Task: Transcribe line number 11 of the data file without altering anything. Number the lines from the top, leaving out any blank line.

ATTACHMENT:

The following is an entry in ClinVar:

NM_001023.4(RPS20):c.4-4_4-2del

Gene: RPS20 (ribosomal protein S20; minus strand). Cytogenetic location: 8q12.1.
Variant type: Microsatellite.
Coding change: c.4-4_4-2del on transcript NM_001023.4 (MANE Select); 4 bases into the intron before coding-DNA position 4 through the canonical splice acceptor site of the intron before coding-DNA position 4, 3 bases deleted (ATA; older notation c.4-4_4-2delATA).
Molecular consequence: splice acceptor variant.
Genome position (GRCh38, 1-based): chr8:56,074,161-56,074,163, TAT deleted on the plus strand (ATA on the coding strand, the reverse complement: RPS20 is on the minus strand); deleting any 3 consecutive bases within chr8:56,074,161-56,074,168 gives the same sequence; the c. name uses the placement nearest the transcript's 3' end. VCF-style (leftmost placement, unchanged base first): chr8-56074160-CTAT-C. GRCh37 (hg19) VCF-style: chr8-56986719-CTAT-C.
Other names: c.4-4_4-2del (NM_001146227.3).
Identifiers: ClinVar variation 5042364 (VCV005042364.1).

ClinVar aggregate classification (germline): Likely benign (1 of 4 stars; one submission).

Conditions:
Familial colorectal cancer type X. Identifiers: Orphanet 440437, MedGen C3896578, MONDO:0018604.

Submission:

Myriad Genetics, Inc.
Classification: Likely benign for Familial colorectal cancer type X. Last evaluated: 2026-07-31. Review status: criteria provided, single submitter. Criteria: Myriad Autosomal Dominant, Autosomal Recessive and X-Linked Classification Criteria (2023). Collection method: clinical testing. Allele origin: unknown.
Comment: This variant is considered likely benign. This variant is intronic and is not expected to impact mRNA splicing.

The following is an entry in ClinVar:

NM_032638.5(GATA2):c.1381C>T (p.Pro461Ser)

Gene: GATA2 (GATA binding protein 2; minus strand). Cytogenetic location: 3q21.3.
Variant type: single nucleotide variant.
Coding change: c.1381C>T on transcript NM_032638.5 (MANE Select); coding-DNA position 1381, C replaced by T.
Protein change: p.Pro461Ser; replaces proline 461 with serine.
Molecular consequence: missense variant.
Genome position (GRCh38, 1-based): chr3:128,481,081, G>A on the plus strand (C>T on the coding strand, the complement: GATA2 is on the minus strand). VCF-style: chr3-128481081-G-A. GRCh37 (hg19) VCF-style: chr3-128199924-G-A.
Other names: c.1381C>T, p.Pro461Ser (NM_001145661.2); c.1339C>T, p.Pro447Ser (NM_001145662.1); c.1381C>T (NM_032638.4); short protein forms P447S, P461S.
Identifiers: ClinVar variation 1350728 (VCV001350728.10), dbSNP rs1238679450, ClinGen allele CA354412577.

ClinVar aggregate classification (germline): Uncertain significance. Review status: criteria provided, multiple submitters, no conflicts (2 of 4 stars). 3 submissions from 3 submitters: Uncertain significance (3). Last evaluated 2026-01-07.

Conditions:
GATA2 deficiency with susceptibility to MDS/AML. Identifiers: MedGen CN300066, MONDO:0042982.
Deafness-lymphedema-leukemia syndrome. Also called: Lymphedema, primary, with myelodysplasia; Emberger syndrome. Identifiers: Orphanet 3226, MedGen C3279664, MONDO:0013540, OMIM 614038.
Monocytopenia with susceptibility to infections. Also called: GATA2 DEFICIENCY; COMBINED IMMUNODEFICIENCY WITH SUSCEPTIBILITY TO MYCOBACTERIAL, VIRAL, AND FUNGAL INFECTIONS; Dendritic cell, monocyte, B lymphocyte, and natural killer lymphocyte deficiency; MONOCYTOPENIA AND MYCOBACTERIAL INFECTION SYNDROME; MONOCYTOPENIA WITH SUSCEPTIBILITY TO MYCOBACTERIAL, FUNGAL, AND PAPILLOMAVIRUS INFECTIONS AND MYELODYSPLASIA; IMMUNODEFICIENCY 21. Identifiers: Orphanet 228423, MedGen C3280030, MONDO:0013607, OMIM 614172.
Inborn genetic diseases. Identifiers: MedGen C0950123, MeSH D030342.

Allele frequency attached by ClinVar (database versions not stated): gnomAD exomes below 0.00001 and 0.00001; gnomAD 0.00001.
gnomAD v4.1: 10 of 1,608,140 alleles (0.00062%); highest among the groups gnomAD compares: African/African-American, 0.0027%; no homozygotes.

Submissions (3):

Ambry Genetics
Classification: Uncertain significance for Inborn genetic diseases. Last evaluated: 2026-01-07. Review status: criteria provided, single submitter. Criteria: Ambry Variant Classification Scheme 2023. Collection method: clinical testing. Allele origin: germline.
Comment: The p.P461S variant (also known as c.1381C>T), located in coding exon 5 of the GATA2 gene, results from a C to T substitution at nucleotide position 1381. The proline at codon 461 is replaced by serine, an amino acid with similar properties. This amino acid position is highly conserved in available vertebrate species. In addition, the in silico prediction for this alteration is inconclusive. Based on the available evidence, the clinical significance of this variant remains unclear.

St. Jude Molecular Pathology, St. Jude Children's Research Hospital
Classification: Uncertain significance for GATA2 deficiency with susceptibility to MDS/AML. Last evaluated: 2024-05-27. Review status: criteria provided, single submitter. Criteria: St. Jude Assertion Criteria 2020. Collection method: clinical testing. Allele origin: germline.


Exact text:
Conditions: